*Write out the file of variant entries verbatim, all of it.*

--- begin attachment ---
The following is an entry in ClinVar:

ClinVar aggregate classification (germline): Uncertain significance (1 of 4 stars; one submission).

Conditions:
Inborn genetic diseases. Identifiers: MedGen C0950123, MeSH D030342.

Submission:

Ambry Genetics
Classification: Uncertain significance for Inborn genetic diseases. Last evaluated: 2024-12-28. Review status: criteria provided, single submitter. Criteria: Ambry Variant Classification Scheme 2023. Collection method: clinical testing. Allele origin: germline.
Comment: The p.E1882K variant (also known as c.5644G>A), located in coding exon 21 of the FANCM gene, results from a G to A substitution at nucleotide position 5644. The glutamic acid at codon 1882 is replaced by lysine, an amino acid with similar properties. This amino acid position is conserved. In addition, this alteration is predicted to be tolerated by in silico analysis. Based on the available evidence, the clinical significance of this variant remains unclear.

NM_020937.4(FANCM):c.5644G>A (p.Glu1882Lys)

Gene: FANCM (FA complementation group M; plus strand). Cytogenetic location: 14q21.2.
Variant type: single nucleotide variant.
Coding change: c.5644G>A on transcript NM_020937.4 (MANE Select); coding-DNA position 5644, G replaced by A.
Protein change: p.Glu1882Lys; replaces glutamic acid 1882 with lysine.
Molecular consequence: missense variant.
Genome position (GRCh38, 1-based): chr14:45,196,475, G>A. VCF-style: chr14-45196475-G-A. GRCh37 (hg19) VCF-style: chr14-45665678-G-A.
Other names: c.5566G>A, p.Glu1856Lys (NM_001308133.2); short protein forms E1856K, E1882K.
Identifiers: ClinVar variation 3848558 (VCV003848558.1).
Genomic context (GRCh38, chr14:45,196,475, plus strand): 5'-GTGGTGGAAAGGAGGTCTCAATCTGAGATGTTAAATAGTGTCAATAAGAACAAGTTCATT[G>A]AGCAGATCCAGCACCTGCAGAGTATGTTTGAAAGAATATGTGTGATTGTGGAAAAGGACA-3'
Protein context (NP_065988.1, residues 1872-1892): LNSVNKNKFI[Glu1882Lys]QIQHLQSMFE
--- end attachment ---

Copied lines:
The following is an entry in ClinVar:

ClinVar aggregate classification (germline): Uncertain significance (1 of 4 stars; one submission).

Conditions:
Inborn genetic diseases. Identifiers: MedGen C0950123, MeSH D030342.

Submission:

Ambry Genetics
Classification: Uncertain significance for Inborn genetic diseases. Last evaluated: 2024-12-28. Review status: criteria provided, single submitter. Criteria: Ambry Variant Classification Scheme 2023. Collection method: clinical testing. Allele origin: germline.
Comment: The p.E1882K variant (also known as c.5644G>A), located in coding exon 21 of the FANCM gene, results from a G to A substitution at nucleotide position 5644. The glutamic acid at codon 1882 is replaced by lysine, an amino acid with similar properties. This amino acid position is conserved. In addition, this alteration is predicted to be tolerated by in silico analysis. Based on the available evidence, the clinical significance of this variant remains unclear.

NM_020937.4(FANCM):c.5644G>A (p.Glu1882Lys)

Gene: FANCM (FA complementation group M; plus strand). Cytogenetic location: 14q21.2.
Variant type: single nucleotide variant.
Coding change: c.5644G>A on transcript NM_020937.4 (MANE Select); coding-DNA position 5644, G replaced by A.
Protein change: p.Glu1882Lys; replaces glutamic acid 1882 with lysine.
Molecular consequence: missense variant.
Genome position (GRCh38, 1-based): chr14:45,196,475, G>A. VCF-style: chr14-45196475-G-A. GRCh37 (hg19) VCF-style: chr14-45665678-G-A.
Other names: c.5566G>A, p.Glu1856Lys (NM_001308133.2); short protein forms E1856K, E1882K.
Identifiers: ClinVar variation 3848558 (VCV003848558.1).
Genomic context (GRCh38, chr14:45,196,475, plus strand): 5'-GTGGTGGAAAGGAGGTCTCAATCTGAGATGTTAAATAGTGTCAATAAGAACAAGTTCATT[G>A]AGCAGATCCAGCACCTGCAGAGTATGTTTGAAAGAATATGTGTGATTGTGGAAAAGGACA-3'
Protein context (NP_065988.1, residues 1872-1892): LNSVNKNKFI[Glu1882Lys]QIQHLQSMFE